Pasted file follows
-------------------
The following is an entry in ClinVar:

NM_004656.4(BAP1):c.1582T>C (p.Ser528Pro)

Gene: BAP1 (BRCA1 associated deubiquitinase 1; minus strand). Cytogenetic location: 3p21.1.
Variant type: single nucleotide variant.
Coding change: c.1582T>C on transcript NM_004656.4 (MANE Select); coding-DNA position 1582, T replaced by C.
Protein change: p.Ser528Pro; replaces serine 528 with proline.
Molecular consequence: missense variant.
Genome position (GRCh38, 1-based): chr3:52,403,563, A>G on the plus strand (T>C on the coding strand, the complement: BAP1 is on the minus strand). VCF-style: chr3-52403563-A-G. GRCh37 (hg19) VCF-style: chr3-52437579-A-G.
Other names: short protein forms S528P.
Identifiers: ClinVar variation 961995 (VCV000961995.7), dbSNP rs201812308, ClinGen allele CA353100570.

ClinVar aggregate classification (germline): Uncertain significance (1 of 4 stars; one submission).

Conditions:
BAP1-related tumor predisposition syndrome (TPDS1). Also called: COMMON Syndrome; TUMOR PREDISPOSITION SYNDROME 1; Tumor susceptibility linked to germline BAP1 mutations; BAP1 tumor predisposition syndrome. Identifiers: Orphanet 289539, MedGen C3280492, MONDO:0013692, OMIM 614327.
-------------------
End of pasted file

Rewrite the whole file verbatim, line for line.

The following is an entry in ClinVar:

NM_004656.4(BAP1):c.1582T>C (p.Ser528Pro)

Gene: BAP1 (BRCA1 associated deubiquitinase 1; minus strand). Cytogenetic location: 3p21.1.
Variant type: single nucleotide variant.
Coding change: c.1582T>C on transcript NM_004656.4 (MANE Select); coding-DNA position 1582, T replaced by C.
Protein change: p.Ser528Pro; replaces serine 528 with proline.
Molecular consequence: missense variant.
Genome position (GRCh38, 1-based): chr3:52,403,563, A>G on the plus strand (T>C on the coding strand, the complement: BAP1 is on the minus strand). VCF-style: chr3-52403563-A-G. GRCh37 (hg19) VCF-style: chr3-52437579-A-G.
Other names: short protein forms S528P.
Identifiers: ClinVar variation 961995 (VCV000961995.7), dbSNP rs201812308, ClinGen allele CA353100570.

ClinVar aggregate classification (germline): Uncertain significance (1 of 4 stars; one submission).

Conditions:
BAP1-related tumor predisposition syndrome (TPDS1). Also called: COMMON Syndrome; TUMOR PREDISPOSITION SYNDROME 1; Tumor susceptibility linked to germline BAP1 mutations; BAP1 tumor predisposition syndrome. Identifiers: Orphanet 289539, MedGen C3280492, MONDO:0013692, OMIM 614327.